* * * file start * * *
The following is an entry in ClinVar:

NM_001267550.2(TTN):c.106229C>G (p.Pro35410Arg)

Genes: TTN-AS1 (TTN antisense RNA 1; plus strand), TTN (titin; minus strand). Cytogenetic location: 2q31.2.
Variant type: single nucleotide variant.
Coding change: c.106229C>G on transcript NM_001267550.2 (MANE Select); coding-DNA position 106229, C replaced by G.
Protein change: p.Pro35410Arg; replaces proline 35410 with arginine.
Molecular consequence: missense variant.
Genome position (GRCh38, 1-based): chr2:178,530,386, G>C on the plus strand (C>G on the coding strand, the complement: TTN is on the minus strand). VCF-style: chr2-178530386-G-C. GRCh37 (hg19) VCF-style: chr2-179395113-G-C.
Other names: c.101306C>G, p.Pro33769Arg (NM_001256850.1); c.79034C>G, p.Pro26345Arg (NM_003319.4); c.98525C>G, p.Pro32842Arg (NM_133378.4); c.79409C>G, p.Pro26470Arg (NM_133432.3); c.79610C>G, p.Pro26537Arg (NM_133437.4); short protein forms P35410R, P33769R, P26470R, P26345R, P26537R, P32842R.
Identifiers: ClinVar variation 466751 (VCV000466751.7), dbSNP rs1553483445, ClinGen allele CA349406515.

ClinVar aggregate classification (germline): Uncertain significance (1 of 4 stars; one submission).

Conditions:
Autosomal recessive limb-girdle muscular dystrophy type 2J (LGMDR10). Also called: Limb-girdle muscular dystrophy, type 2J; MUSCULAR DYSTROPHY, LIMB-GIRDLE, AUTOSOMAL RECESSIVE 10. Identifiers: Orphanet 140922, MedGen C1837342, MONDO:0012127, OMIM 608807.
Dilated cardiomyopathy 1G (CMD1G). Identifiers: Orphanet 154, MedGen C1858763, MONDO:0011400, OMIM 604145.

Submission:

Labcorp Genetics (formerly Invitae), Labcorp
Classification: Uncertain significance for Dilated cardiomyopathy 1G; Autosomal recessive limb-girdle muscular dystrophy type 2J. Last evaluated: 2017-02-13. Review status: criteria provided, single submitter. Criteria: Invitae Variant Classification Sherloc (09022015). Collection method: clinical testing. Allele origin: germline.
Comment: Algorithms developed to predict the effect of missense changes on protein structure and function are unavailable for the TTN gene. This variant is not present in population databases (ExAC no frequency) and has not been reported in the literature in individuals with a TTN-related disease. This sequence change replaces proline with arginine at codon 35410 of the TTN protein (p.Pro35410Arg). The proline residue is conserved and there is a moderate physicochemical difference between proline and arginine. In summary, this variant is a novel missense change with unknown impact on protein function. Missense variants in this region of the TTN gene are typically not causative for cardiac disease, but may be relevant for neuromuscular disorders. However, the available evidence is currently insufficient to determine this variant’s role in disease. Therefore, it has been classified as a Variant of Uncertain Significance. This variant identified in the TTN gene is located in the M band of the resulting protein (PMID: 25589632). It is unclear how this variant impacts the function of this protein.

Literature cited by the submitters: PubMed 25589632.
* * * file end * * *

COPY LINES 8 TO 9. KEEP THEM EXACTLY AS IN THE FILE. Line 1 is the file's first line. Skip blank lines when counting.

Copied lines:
Genome position (GRCh38, 1-based): chr2:178,530,386, G>C on the plus strand (C>G on the coding strand, the complement: TTN is on the minus strand). VCF-style: chr2-178530386-G-C. GRCh37 (hg19) VCF-style: chr2-179395113-G-C.
Other names: c.101306C>G, p.Pro33769Arg (NM_001256850.1); c.79034C>G, p.Pro26345Arg (NM_003319.4); c.98525C>G, p.Pro32842Arg (NM_133378.4); c.79409C>G, p.Pro26470Arg (NM_133432.3); c.79610C>G, p.Pro26537Arg (NM_133437.4); short protein forms P35410R, P33769R, P26470R, P26345R, P26537R, P32842R.